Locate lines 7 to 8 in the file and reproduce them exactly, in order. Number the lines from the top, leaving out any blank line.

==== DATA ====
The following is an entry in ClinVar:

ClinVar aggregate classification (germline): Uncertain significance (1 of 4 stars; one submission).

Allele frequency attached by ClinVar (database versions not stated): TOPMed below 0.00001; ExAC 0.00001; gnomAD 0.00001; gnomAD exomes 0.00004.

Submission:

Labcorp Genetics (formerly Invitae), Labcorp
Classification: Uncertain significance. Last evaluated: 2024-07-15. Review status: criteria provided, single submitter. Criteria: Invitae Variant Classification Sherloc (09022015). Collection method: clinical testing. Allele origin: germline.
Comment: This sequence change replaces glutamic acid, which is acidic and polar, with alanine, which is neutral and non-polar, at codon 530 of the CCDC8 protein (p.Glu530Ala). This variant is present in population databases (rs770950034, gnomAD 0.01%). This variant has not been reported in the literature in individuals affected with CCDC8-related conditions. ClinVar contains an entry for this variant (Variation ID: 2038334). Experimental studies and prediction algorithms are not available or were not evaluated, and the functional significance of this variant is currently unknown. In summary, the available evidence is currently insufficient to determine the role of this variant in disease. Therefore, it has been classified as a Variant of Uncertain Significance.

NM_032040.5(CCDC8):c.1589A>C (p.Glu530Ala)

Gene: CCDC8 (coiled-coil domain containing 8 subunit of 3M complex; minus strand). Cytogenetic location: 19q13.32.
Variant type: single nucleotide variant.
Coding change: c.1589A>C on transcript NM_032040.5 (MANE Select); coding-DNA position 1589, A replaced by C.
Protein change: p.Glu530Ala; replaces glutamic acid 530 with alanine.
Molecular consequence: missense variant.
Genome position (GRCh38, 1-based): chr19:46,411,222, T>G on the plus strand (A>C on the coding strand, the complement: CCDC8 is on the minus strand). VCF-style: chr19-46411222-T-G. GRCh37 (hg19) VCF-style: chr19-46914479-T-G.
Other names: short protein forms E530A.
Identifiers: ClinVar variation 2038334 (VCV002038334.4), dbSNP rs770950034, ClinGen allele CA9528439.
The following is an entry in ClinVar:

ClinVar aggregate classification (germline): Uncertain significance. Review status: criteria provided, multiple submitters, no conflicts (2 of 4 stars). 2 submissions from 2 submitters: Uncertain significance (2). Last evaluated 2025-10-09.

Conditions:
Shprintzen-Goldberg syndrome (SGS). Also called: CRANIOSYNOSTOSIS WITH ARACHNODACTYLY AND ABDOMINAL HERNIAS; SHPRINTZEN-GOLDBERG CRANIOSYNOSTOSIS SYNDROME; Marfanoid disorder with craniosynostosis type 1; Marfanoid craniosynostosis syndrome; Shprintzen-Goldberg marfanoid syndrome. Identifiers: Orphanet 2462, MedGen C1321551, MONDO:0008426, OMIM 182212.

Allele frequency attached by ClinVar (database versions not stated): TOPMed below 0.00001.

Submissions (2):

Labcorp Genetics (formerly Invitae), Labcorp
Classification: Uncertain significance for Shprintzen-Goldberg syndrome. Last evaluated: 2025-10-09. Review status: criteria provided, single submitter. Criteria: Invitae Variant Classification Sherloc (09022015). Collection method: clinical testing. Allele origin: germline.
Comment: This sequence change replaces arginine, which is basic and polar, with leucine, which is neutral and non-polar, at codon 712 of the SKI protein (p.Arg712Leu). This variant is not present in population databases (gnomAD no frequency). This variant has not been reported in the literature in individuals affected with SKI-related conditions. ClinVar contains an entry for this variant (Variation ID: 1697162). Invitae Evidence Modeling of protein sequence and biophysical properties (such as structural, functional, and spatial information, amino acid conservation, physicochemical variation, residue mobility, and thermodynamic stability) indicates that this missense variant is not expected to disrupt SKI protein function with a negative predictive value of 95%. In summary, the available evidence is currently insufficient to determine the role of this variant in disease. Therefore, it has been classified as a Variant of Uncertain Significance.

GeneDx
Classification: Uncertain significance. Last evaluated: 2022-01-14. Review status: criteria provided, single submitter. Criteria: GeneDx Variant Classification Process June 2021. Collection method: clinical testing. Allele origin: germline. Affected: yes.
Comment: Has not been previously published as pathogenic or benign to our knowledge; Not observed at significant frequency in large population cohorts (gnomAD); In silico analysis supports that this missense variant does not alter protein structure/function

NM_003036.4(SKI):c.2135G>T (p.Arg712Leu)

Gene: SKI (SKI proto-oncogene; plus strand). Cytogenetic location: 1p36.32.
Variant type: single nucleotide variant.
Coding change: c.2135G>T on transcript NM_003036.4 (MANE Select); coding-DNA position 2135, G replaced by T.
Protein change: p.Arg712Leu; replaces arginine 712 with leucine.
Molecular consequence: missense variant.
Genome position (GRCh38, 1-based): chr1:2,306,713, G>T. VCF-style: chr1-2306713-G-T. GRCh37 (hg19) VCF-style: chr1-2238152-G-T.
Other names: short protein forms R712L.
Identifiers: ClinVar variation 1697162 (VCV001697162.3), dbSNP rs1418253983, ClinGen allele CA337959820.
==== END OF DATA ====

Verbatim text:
Comment: This sequence change replaces glutamic acid, which is acidic and polar, with alanine, which is neutral and non-polar, at codon 530 of the CCDC8 protein (p.Glu530Ala). This variant is present in population databases (rs770950034, gnomAD 0.01%). This variant has not been reported in the literature in individuals affected with CCDC8-related conditions. ClinVar contains an entry for this variant (Variation ID: 2038334). Experimental studies and prediction algorithms are not available or were not evaluated, and the functional significance of this variant is currently unknown. In summary, the available evidence is currently insufficient to determine the role of this variant in disease. Therefore, it has been classified as a Variant of Uncertain Significance.

NM_032040.5(CCDC8):c.1589A>C (p.Glu530Ala)